Telehealth in the News

Check out the latest in telehealth news and updates:

  • Telemedicine Legislation Clears Arkansas House Committee

    Northwest Arkansas Democrat Gazette

    Legislation that would allow phone-based health care services in Arkansas, while restricting telemedicine in schools, cleared another hurdle Thursday when it won a favorable recommendation from a House committee. Sponsored by West Memphis Democratic Rep. Deborah Ferguson, whose husband is a radiologist, House Bill 1437 would remove restrictions enacted by the Legislature in 2015 that have prevented Arkansans from being able to use smartphones or computers to receive diagnoses and prescriptions from doctors they have never met in person. The bill also would create new restrictions for schools, requiring authorization from a child's primary-care physician before an exam could be conducted in a school using telemedicine. That restriction came in response to concerns about a pilot project allowing pupils of Angie Grant Elementary School in Benton to receive video examinations, conducted in the school nurse's office, from a doctor with Arkansas Children's Hospital. The hospital has plans to expand the program to 40 schools in more than 10 districts, which has sparked fears by some lawmakers that it will take business from pediatricians and family-practice doctors in those areas. Marcy Doderer, chief executive of Children's Hospital, spoke against identical legislation, Senate Bill 146 by Sen. Cecile Bledsoe, R-Rogers, at a meeting last week of the Senate Public Health, Welfare and Labor Committee. 

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  • Examining the Rocky Road to Telehealth Parity

    mHealth Intelligence

    Telehealth advocates have long argued that online and digital healthcare should be treated the same as in-person healthcare. But the call for parity isn’t so simple. Parity in telehealth is approached on two levels: Service and payment. If a telehealth service exists that can match an in-person service – say, primary care, specialty care or emergency care – it should be made available to consumers. Thus, people who can’t easily access healthcare in person can get the care they need via telehealth. But for providers, that new service has to have a return on value, and it’s usually found in reimbursements. If a doctor or health system can’t get paid for providing the service, they probably won’t use it. So it’s up to the payers – government and private – to place a value on telehealth that gives healthcare providers a compelling reason (for now, at least) to adopt it.

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  • Texas, Utah Move Forward With New Telemedicine Rules

    mHealth Intelligence

    The battle in Texas to ease one of the country’s most restrictive telemedicine laws may be ending, with a compromise bill reported to be heading to the Legislature. State Sen. Charles Schwertner, R-Georgetown, told the Houston Chronicle he’ll sponsor the bill, which could eliminate the requirement that physicians meet with patients in person before using telehealth. Texas is one of the last states to mandate that the doctor-patient relationship be established in person before telehealth can be used. "I think we will have a bill very soon," he said. Others hailed the apparent resolution of a years-long dispute, which began in 2011 when the state medical board told doctors they risked losing their licenses if they failed to meet in person with a patient before doing business online or on the phone. "This is significant, and will be a winner for everyone," said Nora Belcher, executive director of the Texas e-Healthcare Alliance. "This is going to get us a fair and open market for telemedicine in Texas." "(The Texas Medical Association) applauds Senator Schwertner for his leadership in helping us all pursue a compromise telemedicine bill on our patients' behalf," added Dr. Ray Callas, chairman of the association’s Council on Legislation. "While we are pleased that the seed of a legislative agreement is in place, we acknowledge that more work remains before it can grow into a new law to guide this valuable form of patient care for the future." In Utah, meanwhile, a bill to improve that state’s telemedicine rules also appears headed for passage – with one very noticeable restriction added.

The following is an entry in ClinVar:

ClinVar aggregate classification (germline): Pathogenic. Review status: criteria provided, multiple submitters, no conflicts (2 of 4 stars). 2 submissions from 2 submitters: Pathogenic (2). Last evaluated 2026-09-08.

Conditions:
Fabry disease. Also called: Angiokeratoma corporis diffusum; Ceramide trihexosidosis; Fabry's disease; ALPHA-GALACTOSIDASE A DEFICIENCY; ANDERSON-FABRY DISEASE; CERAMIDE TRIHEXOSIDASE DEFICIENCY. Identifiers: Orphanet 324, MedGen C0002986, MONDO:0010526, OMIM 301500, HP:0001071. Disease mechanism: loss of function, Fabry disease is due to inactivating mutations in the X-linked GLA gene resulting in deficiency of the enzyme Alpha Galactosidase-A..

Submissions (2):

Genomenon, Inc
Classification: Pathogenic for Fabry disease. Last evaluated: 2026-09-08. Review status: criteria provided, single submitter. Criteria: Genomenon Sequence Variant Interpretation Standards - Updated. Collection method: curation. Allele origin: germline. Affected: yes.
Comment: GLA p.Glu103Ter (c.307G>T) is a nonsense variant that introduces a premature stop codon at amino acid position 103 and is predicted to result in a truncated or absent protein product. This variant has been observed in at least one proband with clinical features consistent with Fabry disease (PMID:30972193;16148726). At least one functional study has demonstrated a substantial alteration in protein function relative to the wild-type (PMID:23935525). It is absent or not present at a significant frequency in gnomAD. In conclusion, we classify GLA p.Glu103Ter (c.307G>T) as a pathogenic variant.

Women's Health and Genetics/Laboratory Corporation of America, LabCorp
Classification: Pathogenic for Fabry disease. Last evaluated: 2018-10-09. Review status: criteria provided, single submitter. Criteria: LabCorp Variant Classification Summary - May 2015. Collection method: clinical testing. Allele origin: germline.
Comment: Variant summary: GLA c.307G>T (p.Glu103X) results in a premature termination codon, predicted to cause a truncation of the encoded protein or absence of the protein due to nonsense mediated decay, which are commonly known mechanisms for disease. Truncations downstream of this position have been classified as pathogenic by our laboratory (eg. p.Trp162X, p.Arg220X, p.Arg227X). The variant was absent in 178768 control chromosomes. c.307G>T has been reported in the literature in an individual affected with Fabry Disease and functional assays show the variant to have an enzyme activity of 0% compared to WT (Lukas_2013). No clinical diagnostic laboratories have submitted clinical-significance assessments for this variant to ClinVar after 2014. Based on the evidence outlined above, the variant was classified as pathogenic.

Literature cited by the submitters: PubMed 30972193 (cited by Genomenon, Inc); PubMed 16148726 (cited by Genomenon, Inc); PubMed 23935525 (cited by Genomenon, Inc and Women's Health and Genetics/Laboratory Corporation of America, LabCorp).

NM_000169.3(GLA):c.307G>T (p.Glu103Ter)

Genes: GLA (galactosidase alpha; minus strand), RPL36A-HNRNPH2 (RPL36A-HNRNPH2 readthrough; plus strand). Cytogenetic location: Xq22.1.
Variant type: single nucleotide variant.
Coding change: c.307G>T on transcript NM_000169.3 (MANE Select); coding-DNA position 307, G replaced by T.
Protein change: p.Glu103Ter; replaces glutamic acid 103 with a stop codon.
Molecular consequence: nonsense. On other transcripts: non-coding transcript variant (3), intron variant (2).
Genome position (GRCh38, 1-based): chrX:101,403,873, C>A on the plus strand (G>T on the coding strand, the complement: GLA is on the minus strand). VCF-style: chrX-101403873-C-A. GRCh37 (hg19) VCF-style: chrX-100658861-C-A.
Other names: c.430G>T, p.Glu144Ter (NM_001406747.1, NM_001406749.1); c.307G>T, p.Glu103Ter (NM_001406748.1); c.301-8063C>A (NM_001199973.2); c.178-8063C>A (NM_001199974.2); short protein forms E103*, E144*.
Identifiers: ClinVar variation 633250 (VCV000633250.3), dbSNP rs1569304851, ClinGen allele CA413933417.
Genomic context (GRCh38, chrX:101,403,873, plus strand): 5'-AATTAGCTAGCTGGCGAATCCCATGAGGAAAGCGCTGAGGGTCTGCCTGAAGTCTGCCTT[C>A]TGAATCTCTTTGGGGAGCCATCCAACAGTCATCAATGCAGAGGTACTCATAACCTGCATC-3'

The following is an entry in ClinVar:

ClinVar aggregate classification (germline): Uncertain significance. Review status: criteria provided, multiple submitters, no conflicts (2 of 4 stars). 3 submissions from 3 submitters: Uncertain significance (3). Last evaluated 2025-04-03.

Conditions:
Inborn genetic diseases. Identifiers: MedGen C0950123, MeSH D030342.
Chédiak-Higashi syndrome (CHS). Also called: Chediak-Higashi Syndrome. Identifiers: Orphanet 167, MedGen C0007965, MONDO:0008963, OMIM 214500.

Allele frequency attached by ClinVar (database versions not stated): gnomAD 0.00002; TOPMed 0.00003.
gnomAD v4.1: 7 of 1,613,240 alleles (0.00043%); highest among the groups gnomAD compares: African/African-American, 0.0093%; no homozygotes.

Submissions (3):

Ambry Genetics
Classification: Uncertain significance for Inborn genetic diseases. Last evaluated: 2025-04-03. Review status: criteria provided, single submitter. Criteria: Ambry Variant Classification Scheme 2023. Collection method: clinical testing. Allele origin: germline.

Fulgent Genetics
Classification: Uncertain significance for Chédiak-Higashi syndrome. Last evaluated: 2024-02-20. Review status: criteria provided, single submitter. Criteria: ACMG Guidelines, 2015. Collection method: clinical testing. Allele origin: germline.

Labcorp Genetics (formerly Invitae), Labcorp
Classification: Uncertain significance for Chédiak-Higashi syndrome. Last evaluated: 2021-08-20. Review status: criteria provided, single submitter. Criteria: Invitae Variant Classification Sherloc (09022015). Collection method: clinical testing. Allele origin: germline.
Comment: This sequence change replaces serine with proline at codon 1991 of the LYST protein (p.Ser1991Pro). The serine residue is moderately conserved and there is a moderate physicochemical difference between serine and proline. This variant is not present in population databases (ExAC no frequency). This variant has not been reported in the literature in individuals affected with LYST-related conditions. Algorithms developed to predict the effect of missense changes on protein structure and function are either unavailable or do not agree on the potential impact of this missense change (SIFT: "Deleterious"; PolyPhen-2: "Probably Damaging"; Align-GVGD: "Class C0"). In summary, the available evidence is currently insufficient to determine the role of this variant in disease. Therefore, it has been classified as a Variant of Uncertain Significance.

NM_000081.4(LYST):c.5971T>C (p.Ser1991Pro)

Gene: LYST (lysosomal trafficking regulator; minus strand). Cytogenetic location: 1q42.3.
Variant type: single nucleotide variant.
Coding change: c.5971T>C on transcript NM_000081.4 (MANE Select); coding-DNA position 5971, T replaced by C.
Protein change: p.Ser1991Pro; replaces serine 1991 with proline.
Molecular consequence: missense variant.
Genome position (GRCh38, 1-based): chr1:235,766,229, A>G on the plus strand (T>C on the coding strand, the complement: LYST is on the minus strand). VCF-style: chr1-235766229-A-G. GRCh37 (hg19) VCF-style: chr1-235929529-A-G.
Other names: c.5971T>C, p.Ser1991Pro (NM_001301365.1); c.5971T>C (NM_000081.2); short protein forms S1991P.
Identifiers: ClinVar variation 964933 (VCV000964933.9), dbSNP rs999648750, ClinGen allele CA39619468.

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  • Are We Focusing On The Right Silent Killer? Digital Solutions Can Be The Answer To Mental Health

    Forbes

    The need for holistic treatment focusing on the person is increasingly becoming of paramount significance, especially when there is a growing body of evidence that suggests that physical and mental health are intrinsically interlinked and that one cannot treat each separately. In fact, most chronic diseases lead to mental health issues or vice versa. Studies report that more than 30% of patients suffering from colorectal cancer or coronary heart disease are prone to depression. Inversely, depressed patients are at a 1.6 times higher risk to develop diabetes or heart disease in their lifetime. While we continue to focus only on the physical manifestations, we cannot pay enough attention to the actual silent killer. The global annual cost of mental illnesses is set to rise to an immense $6 trillion in 2030, from $2.5 trillion in 2010. To put this amount in perspective, consider the global spend on healthcare in 2009–$5.1 trillion. Furthermore, the global treatment gap in 2004 for disorders such as depression and anxiety was more than 50% (half of the patients went untreated). Unfortunately, the situation has still not changed significantly.

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  • ​Telehealth Center Breaks Down Barriers to Healthcare

    The Cavalier Daily

    The University’s Karen S. Rheuban Center for Telehealth has saved Virginians over 16 million miles of travel in its more than two-decade history of combating disparities in the access and timeliness of healthcare. Telemedicine is broadly defined as the use of advanced technologies to improve the quality of healthcare. It allows for remote treatment or consultation between specialists and patients or other medical providers. The University’s Telehealth Center was co-founded 22 years ago by its namesake — Dr. Karen Rheuban, who is a pediatric cardiologist in the University Health System. The Center now provides services in over 60 specialties and subspecialties — with 152 local partners in Virginia and 22 international programs — such as the Tanzanian Women’s Global Health Initiative and a surgical case teleconference in Rwanda. Through the Center’s partnership with the Swinfen Charitable Trust, University Health practitioners also provide free, store-and-forward consultations for medical professionals in over 70 countries. This type of telemedicine allows practitioners to store medical images and data, send it to one of the Center’s specialists and receive feedback outside of real-time. “There’s no billing that happens with that,” Rheuban said. “The same is true for the work we’re doing in Rwanda [and] for the work we’re doing in Uganda — this is more in support of our educational and research missions, but what we do with telemedicine is charitable here.”